The relationship between Uber CEO, Travis Kalanick, and the President of the United States, Donald Trump, has been criticized online these past few days. The critics are fueled by Trump’s decision of banning the entrance for Muslims of 7 different countries into the U.S.
Kalanick posted on his personal Facebook page that the temporary 90-day ban for Muslims could harm a big amount of Uber drivers greatly. Because of this, Kalanick will join President Trump in an advisory group meeting. In the business meeting, Kalanick would raise his demands directly to Trump, as he would explain the harm this measure represents to many people.
However, lots of people started criticizing Kalanick in social media, as many think that he must not meet with President Trump in the consultative meeting that is scheduled for this Friday. Even the hashtag #DeleteUber went viral hours after the initial Facebook publication from Kalanick.
After this online revolt, the Uber CEO defended himself by saying that he will join the advisory group meeting with the “belief that by speaking up and engaging we can make a difference.”
This Trump’s advisory panel was announced last year and was called a “strategy and policy forum.” The primary objective of the group is to analyze the effects that the government policies will have on several aspects like economic growth, job creation, and productivity.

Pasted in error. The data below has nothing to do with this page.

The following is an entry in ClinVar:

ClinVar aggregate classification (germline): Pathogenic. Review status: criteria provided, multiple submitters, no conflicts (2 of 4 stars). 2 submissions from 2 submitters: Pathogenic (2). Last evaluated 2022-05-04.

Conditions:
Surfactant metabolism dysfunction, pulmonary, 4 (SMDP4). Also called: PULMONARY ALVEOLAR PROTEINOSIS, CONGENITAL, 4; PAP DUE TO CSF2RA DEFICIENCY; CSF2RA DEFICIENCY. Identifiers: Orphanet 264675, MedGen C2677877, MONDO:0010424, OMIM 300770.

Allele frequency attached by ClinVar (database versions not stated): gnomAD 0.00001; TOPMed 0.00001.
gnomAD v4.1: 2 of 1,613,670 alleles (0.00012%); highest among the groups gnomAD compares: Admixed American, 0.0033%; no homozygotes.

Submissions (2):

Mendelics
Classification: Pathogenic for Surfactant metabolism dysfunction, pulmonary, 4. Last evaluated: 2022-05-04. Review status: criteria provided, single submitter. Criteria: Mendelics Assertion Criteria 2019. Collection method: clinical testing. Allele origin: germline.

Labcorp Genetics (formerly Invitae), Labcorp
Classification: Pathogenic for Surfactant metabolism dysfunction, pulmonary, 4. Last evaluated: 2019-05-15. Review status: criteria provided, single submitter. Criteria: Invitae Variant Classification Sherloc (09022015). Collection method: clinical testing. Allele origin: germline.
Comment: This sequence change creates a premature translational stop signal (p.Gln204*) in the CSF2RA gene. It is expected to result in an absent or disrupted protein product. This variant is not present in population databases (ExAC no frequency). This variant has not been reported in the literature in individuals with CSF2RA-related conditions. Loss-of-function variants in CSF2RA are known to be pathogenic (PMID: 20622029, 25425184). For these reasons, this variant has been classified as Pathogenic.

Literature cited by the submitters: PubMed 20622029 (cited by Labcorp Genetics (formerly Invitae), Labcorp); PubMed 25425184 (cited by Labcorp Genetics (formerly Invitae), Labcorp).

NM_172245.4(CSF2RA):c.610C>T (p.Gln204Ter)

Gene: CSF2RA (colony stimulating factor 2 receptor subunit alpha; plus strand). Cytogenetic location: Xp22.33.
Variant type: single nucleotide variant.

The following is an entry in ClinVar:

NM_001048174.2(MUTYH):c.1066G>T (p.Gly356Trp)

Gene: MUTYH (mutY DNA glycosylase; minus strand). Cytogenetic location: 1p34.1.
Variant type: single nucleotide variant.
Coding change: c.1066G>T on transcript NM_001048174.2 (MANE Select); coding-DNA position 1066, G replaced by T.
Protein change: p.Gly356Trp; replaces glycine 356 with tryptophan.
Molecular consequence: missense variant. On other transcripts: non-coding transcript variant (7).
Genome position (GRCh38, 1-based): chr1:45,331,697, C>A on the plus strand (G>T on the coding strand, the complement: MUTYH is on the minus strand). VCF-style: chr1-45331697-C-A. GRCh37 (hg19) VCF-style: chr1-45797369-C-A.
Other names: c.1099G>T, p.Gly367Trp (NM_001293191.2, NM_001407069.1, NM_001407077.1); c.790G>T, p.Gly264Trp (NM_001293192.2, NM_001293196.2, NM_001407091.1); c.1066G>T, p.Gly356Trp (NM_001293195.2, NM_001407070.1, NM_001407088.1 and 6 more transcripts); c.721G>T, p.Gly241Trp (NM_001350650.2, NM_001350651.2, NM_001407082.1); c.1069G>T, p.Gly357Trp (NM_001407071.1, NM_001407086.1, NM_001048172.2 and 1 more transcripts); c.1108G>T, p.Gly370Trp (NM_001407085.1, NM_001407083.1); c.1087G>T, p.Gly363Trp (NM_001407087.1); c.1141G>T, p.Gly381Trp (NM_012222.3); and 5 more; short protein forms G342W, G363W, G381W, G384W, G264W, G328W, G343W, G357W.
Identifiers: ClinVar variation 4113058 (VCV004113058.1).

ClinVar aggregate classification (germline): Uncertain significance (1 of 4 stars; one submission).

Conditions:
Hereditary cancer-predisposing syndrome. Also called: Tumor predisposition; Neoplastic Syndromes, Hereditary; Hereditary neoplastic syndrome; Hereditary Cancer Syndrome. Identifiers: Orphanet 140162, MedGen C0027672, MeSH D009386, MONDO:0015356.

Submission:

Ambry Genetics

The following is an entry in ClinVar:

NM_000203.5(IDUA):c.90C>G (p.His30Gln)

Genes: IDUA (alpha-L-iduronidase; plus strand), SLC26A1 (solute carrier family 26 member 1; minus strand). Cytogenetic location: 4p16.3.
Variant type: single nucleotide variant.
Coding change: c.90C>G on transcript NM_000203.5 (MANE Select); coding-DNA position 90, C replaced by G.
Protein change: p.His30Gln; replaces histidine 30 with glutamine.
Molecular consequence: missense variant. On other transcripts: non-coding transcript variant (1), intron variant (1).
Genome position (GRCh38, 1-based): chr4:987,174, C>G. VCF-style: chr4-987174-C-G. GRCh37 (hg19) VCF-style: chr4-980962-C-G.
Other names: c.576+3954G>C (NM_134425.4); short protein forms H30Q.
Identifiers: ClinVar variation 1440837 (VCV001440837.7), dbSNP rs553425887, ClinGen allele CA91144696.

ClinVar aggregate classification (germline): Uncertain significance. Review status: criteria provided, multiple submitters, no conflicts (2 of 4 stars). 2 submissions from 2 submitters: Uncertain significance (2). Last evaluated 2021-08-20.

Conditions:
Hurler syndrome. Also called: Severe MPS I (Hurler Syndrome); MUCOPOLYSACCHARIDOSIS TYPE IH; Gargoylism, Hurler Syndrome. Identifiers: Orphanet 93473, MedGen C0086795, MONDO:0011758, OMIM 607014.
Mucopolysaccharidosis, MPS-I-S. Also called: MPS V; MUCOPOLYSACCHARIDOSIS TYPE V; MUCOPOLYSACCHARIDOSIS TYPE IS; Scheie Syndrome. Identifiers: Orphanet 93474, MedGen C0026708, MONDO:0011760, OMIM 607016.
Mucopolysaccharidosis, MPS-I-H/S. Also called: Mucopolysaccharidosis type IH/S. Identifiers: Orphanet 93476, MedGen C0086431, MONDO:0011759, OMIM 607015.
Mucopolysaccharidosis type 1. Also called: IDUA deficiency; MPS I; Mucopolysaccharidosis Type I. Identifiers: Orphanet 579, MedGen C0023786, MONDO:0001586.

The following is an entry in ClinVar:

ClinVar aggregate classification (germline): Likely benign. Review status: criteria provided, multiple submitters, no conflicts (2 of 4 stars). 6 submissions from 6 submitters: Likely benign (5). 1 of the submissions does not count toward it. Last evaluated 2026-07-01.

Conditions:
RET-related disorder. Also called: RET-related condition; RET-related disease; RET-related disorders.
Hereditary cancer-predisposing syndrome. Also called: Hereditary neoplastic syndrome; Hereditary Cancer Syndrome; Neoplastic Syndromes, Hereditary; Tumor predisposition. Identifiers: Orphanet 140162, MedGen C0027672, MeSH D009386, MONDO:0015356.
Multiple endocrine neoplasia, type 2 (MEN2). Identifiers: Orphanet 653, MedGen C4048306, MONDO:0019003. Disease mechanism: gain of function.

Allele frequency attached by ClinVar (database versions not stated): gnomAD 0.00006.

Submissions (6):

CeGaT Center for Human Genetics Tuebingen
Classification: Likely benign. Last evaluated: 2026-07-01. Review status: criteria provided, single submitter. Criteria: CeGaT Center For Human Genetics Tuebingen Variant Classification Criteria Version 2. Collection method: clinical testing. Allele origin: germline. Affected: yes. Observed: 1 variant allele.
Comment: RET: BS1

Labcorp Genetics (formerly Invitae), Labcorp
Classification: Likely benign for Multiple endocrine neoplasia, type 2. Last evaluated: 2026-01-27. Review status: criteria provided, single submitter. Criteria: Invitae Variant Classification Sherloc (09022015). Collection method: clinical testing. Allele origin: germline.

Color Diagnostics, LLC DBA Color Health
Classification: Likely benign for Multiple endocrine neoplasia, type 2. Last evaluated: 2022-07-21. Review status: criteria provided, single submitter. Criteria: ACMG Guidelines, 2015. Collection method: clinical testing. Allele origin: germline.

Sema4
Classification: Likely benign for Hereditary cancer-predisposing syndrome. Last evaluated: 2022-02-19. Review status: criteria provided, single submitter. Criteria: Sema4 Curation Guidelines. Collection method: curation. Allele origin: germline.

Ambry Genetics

The team is led by Stephen Schwarzman, CEO of Blackstone and is formed by other prominent personalities in the business world like the CEOs of Disney, Wal-Mart, IBM and Tesla.
Uber stated that they would help drivers affected by Trump’s ban
According to Kalanick, the company will email and contact every Uber driver that could be affected by the ban, as Kalanick assures them that he would “urge the government to reinstate the right of U.S. residents to travel — whatever their country of origin — immediately.”
The company has stated that they would find a way to compensate all those Uber drivers hurt by the temporary ban. For those Uber workers that are basically trapped overseas, and that cannot come back to the United States, there will be a special aid fund of $3 million paid by Uber. The company also offered legal assistance and support to the drivers that could be up to three months stuck outside the U.S.
According to Kalanick, about a dozen of affected drivers has been contacted by Uber, as he urged any worker who thinks that the Trump measure could affect them, to reach out to the company.
“We are working out a process to identify these drivers and compensate them pro bono during the next three months to help mitigate some of the financial stress and complications with supporting their families and putting food on the table. We will have more details on this in the coming days,” Kalanick said after the online revolt.
On the other hand, Uber’s competitor Lyft will donate $1 million to the American Civil Liberties Union over the course of the next four years, an organization that has been struggling countrywide against the Trump’s banning decision.
Source: Washington Post